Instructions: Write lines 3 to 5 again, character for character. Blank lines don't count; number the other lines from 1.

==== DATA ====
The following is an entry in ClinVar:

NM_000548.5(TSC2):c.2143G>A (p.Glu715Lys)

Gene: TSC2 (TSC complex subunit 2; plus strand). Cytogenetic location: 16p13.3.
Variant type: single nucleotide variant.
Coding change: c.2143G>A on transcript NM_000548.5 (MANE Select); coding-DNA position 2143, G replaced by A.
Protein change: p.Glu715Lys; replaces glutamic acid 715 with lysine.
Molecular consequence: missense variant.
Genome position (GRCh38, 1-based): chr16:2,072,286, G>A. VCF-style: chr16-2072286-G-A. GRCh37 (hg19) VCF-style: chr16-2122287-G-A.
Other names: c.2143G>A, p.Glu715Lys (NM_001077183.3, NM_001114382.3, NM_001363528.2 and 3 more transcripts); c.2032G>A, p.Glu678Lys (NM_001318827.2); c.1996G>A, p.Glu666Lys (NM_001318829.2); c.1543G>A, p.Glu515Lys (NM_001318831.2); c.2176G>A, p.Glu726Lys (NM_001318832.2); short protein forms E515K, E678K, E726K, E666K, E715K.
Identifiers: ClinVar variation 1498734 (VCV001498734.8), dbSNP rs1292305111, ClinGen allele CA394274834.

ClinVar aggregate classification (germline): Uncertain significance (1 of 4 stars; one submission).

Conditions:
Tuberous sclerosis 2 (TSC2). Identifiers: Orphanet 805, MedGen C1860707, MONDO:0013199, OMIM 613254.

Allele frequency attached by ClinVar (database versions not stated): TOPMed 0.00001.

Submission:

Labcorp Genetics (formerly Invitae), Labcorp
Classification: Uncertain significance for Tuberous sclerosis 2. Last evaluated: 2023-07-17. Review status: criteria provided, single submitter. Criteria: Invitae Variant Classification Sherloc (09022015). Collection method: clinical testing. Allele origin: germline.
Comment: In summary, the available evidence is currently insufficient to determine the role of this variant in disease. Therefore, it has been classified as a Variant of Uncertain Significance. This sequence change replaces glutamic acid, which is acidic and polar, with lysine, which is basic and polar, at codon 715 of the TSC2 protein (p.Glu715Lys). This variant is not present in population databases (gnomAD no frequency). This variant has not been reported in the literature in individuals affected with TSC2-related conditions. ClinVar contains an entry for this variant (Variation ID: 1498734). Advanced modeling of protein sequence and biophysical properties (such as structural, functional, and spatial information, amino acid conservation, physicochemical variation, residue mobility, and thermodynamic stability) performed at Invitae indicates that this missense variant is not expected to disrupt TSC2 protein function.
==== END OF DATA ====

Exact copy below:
Gene: TSC2 (TSC complex subunit 2; plus strand). Cytogenetic location: 16p13.3.
Variant type: single nucleotide variant.
Coding change: c.2143G>A on transcript NM_000548.5 (MANE Select); coding-DNA position 2143, G replaced by A.